Most of the type 2B diseased people catch neuromas in their mucous membranes. The neuromas arise as glistening bulges around the lips, tongue, and lining of the mouth. Neuromas may also grow on the eyelids and glistening eye surfaces, involving the conjunctiva and cornea. The lips and eyelids may swell, and the lips may become inside out (turn everted). 

Digestive tract anomalies cause diarrhoea. Usually, the colon exhibits large and dilated loops called megacolon. These irregularities apparently appear from neuromas developing on the intestinal nerves. 

Type 2B diseased people often receive spinal deformities, especially the spine curvature. They may also have malformations of the bones of the feet, thighs, and skull with long limbs and loose joints. Some of these deformities are same as what people endure in Marfan syndrome. 

Diagnosis of Multiple Endocrine Neoplasia

  • Genetic tests

  • Hormone levels tests in blood and urine

  • Imaging tests, in some cases 

As most of the cases of MEN are from genetic reasons, tests are available to discover the genetic anomaly existing in each of the multiple endocrine neoplasia syndromes. Doctors habitually do these genetic tests when they know any family members of such patients are already diagnosed with one of the types or who have one of the neoplasms typical of MENs or multiple endocrine neoplasias. 

The screening of family members, sometimes even before delivery, is especially necessary as nearly half of the children inherit the disease from their parents who have multiple endocrine neoplasia syndrome. 

Blood and urine tests are performed to discover raised hormone levels. 

Imaging tests, such as ultrasonography, magnetic resonance imaging (MRI), computed tomography (CT), and positron emission tomography (PET), may also be required to help the specialists determine areas of the tumours. 

Treatment of Multiple Endocrine Neoplasia

No particular cure is associated with any of the multiple endocrine neoplasia syndromes. The surgeons treat the mutations in each gland separately.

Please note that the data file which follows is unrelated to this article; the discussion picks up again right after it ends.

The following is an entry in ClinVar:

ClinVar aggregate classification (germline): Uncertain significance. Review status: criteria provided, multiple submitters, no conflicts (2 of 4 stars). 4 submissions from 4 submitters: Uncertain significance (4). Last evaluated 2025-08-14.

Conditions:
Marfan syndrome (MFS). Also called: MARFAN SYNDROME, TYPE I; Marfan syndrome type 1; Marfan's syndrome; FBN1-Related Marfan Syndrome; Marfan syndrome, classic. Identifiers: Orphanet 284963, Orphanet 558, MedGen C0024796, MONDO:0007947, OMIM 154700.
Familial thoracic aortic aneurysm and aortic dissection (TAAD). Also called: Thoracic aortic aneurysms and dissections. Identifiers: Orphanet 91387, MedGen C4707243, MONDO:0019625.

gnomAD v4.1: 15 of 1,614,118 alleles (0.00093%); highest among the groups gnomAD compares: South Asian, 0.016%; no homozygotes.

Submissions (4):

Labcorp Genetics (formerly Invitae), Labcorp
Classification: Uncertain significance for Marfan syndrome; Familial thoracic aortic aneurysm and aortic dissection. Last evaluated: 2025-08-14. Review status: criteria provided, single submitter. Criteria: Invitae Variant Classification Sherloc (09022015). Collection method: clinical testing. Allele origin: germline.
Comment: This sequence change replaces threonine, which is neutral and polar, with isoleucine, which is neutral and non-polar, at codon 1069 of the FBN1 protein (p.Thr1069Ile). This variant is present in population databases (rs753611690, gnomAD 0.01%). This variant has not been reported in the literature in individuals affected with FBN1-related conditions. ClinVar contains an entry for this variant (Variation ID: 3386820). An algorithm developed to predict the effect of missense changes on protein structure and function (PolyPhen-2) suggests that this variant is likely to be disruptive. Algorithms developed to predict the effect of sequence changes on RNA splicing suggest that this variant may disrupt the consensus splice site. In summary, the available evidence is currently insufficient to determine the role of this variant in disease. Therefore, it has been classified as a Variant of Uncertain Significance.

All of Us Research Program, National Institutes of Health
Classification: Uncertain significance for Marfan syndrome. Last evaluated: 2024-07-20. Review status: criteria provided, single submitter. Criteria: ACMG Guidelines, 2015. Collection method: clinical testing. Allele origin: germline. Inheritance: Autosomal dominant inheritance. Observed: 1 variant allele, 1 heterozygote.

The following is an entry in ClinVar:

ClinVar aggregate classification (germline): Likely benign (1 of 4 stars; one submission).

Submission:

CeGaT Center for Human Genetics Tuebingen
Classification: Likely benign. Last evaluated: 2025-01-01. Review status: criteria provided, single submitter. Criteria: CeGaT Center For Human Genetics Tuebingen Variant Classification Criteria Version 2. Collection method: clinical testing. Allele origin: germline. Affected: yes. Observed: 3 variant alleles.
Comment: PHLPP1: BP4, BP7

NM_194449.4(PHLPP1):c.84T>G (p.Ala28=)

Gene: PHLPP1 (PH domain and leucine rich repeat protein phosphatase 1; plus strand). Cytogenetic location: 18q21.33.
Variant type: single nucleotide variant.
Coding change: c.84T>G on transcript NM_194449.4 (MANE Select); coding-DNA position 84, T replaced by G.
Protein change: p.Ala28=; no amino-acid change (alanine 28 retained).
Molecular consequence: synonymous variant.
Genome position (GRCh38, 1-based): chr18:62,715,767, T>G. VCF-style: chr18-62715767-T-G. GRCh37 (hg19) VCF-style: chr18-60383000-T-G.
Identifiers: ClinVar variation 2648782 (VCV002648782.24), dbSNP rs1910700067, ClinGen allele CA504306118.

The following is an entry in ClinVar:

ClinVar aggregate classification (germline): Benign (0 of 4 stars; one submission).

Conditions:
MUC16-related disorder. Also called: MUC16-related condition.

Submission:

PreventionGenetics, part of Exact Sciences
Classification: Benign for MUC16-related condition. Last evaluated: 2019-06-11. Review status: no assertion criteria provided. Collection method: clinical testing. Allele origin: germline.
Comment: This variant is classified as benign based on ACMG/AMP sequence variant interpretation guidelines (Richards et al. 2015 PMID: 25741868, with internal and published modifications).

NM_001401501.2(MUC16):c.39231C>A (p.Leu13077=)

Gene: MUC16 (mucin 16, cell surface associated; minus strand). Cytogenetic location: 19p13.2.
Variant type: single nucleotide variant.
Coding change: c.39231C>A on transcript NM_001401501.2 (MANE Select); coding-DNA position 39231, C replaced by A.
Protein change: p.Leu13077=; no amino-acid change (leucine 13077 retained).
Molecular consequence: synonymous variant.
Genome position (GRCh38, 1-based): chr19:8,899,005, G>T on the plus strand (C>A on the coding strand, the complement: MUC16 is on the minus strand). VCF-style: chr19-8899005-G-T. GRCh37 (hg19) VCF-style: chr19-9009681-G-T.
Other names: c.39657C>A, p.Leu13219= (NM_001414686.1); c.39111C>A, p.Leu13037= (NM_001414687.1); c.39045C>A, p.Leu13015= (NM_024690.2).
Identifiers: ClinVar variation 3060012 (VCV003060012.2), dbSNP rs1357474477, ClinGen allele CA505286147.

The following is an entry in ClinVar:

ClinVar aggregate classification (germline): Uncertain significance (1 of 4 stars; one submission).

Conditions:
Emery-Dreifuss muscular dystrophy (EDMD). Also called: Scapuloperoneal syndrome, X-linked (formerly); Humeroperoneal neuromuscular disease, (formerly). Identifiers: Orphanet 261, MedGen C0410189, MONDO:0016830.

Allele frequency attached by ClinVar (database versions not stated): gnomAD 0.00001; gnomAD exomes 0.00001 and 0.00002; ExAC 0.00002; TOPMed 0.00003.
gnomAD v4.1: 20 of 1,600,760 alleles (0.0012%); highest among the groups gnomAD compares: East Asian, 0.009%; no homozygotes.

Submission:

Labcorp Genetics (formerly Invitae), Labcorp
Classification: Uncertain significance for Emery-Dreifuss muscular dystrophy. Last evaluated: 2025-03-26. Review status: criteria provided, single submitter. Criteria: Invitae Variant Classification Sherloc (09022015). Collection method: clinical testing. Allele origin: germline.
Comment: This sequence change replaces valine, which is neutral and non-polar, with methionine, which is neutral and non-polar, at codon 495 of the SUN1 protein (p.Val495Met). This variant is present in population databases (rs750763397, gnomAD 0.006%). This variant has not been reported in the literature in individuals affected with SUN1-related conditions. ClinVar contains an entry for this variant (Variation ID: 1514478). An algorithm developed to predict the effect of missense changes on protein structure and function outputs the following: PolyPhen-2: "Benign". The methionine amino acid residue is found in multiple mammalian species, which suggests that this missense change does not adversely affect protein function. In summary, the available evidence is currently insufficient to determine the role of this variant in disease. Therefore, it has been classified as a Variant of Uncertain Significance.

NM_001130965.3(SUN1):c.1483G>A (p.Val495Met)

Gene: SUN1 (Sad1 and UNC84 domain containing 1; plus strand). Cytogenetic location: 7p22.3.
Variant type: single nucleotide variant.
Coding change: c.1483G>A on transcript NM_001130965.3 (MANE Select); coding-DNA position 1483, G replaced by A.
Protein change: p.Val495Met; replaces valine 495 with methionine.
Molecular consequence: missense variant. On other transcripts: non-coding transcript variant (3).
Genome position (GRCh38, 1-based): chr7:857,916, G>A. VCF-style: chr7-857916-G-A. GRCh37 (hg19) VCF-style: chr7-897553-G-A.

The surgeons may use any or all of the below procedures to control the ailment.

  • Tumour removal

  • Often removal of the thyroid gland

  • Medication/Drugs

A tumour can be operated by eliminating it surgically when attainable. But, the small pancreatic islet cell tumours are not excluded immediately due to their size; hence, are observed to see whether they are expanding and then treated if they grow large enough to cause dilemmas.  

Before the tumour removal or if that is not achievable, doctors give drugs/medications to fix the hormone imbalance caused by overactive glands. Usually, the excessively large and overactive gland that is found without a tumour is treated with drugs to neutralise the effects. 

The medullary thyroid cancer is a fatal condition if left untreated. If genetic testing has reported confirmation of multiple endocrine neoplasia type 2A or 2B, the surgeons will most likely prescribe deterrent surgical elimination of the thyroid gland. 

This preventive operation is performed even if the analysis of medullary thyroid cancer has not been done before the surgery. This militant variety of thyroid cancer cannot be cured with radioactive iodine, unlike other thyroid cancers. Once the thyroid is excluded, patients have to take thyroid hormone for the rest of their entire lives.  

If thyroid cancer has expanded, other methods of treatments (like chemotherapy or other drugs) can also help the patient live longer. Pheochromocytomas must be eliminated surgically after the blood pressure of the patient has been controlled with relevant drugs

As the tumours may not all occur at the same time, people suffering from MENs or multiple endocrine neoplasias may become worried and anxious about when the other tumour will grow or whether they will grow or not. Such people may require counselling to come out with this stress.

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Tags:  cancer,tumors, medullary thyroid cancer, type 2A, type 2B, itchy skin, bumped lips and eyelids